Skip to content

How to Bottle Kombucha

After 7-10 days your kombucha is pleasantly tart and ready to drink. We love still kombucha and often transfer our finished kombucha into jars and into the fridge to enjoy un-carbonated, poured over ice. But if you like your kombucha carbonated, you’re going to want to let it undergo a secondary fermentation in bottles to trap in all those bubbles you love. To learn how to carbonate kombucha, what bottles are best for kombucha, and more kombucha bottling tips read on:

Kombucha is a continuous process, so when you’re ready to bottle one batch you want to get started on your next. Timing wise it makes sense to start the tea for your next batch first (and bottle while it’s cooling), but if you went straight to bottling that’s okay too, your SCOBY can hang out in its starter liquid until it’s ready to be added back to the fermenter.

How to Bottle Kombucha Step-by-Step

  1. Remove SCOBY & Starter Liquid

    Using clean hands, remove your SCOBY and 1/2 cup of kombucha starter liquid for your next batch. Store your SCOBY in the starter liquid in a non-reactive container until it’s ready to go back into the fermenter. Please note that these measurements are for a 1/2 gallon batch, if you are brewing a larger batch you will need to reserve more starter liquid.


  2. Strain & Transfer to Bottles

    Using a small funnel, transfer kombucha into bottles leaving any yeast sediment or stringy cultures in the fermenter. Add any fruit, herbs, or juice if using. Leave a half inch of head room in each bottle and close. Clean your fermenter and get started fermenting your next batch.


  3. Carbonate in Bottle

    Store your bottled kombucha at room temperature for 1 to 3 days to carbonate. Your kombucha will carbonate faster in warmer temperatures and if it has more sugar when bottled (either by bottling on the earlier end of fermentation or by adding additional sugar when flavoring).


  4. Store in Fridge

    Once carbonation is established, move to the fridge to store. Enjoy once fully chilled.

Do You Add Sugar When Bottling?

Kombucha carbonates naturally after being bottled. When you transfer your kombucha to bottles, there is enough residual sugar and yeast to carbonate your kombucha. If you plan on adding additional sugar at bottling (ie: fruit or another flavoring) you will want to bottle on the later side (so there is less residual sugar) and/or move it to the fridge after 1-2 days in bottles as it will carbonate faster.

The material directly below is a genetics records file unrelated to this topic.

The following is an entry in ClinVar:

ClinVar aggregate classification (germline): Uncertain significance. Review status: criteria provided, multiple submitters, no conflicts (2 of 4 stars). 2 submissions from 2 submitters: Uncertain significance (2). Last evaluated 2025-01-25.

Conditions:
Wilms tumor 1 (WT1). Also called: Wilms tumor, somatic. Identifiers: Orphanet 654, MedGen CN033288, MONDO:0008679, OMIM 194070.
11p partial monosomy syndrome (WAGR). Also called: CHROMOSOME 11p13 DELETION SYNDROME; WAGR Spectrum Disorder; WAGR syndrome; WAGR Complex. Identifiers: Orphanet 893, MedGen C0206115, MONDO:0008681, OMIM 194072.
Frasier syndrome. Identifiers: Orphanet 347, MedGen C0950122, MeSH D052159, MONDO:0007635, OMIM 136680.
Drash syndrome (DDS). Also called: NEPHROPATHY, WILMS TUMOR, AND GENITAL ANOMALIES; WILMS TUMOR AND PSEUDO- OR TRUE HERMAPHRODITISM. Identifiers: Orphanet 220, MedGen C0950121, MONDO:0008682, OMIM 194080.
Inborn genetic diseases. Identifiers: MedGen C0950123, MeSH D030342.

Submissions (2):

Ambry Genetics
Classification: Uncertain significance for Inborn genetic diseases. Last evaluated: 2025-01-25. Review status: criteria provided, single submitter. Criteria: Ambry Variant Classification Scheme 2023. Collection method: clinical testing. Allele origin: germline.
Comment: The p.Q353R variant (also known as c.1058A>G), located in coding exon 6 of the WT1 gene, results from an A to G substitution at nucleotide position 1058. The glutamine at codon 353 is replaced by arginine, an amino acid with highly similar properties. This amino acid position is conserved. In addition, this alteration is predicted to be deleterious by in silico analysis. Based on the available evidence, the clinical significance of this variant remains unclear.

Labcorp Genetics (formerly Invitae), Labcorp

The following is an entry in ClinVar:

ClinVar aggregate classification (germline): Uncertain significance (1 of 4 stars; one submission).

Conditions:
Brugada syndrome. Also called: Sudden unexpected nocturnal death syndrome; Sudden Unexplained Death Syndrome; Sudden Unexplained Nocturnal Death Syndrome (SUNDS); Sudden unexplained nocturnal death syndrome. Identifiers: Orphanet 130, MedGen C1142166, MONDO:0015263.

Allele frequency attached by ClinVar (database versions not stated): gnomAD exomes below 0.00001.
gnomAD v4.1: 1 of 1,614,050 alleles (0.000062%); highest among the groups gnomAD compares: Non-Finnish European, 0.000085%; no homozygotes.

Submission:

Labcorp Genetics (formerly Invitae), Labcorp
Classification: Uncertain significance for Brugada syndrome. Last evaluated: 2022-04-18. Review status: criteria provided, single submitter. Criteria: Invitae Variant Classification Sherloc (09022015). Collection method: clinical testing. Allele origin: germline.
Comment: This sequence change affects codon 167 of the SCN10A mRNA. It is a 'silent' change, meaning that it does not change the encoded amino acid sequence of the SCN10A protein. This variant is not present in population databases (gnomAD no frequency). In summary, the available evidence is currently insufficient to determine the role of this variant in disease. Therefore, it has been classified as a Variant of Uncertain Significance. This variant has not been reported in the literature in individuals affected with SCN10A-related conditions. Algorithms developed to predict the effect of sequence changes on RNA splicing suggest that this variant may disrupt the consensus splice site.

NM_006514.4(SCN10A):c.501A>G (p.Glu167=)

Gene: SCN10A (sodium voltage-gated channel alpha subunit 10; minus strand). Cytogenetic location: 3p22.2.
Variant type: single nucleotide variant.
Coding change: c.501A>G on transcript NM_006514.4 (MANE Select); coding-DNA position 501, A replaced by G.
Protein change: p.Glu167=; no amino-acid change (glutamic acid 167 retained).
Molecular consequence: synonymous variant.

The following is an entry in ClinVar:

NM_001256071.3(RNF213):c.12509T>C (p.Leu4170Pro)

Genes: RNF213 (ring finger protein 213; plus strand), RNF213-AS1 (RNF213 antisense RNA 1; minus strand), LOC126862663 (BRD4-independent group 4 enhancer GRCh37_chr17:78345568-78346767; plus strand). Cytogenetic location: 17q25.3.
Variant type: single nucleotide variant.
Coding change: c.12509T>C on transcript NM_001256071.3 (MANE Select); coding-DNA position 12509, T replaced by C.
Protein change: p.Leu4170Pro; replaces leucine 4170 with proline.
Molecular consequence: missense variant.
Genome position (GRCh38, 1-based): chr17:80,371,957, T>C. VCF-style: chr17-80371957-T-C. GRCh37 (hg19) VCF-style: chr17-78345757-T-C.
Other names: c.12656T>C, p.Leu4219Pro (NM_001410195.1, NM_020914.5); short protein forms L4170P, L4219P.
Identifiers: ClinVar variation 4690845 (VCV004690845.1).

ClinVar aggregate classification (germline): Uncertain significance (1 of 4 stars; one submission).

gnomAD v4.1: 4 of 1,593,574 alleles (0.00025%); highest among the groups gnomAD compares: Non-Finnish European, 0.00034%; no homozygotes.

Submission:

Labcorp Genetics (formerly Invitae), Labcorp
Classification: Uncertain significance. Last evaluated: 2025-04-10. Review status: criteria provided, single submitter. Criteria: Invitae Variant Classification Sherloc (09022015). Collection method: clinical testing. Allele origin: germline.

What Day Should You Bottle Your Kombucha?

This is a great question because it varies. When you are making kombucha you aren’t letting it ferment completely (it would get too sour and vinegar-like and wouldn’t be enjoyable to drink). We recommend making a fresh batch of kombucha every 7-10 days for a delicious balance of sweet and tart, but what the right balance for us, might be a little different for you.

The longer you let your kombucha ferment the more sour it will be. So if you are looking for a sweeter kombucha, bottle it earlier and if you are looking for something more tart, bottle later. Your kombucha will continue fermenting (and getting more tart) while carbonating in bottle so take those days into account when planning what day you should bottle. Temperature also comes into play here, in warmer temps your kombucha will ferment faster and you will want to bottle it sooner, where the opposite goes for colder temps and your kombucha fermentation will take a bit longer.

What Bottles are Best for Kombucha?

There are two important rules to follow when choosing a bottle for carbonating kombucha. You want a bottle that was designed to hold a carbonated beverage, and one that has a tight seal. During the secondary bottle fermentation you are looking to build up carbonation (or CO2) to give your kombucha that delightful fizz. That means that the glass needs to be able to withstand the pressure of carbonation. And because you want that carbonation to stay inside your bottle, you need to have a good seal. We love swing-top bottles, but make sure you are using ones that are designed to hold carbonated beverages. There are a lot of decorative bottles on the market that are made with thin glass (that could break under pressure) or poor gaskets that will let all that CO2 seep out.

Do you Need to Store Bottled Kombucha in the Fridge?

Yes. While you ferment your kombucha at room temperature and let it carbonate in the bottle for 1-3 days at room temperature, once carbonation is established you want to store your finished kombucha in the fridge. When you bottle kombucha there are more sugars than you want to carbonate (because a little sweetness tastes good). Moving your finished kombucha to the refrigerator to store will slow-down fermentation, while if you stored your kombucha at room temperature it would keep converting all those sugars to CO2 leading to very over-carbonated bottles.

Kombucha Picks:

Everything Bagel and Cream Cheese Making Kit box on concrete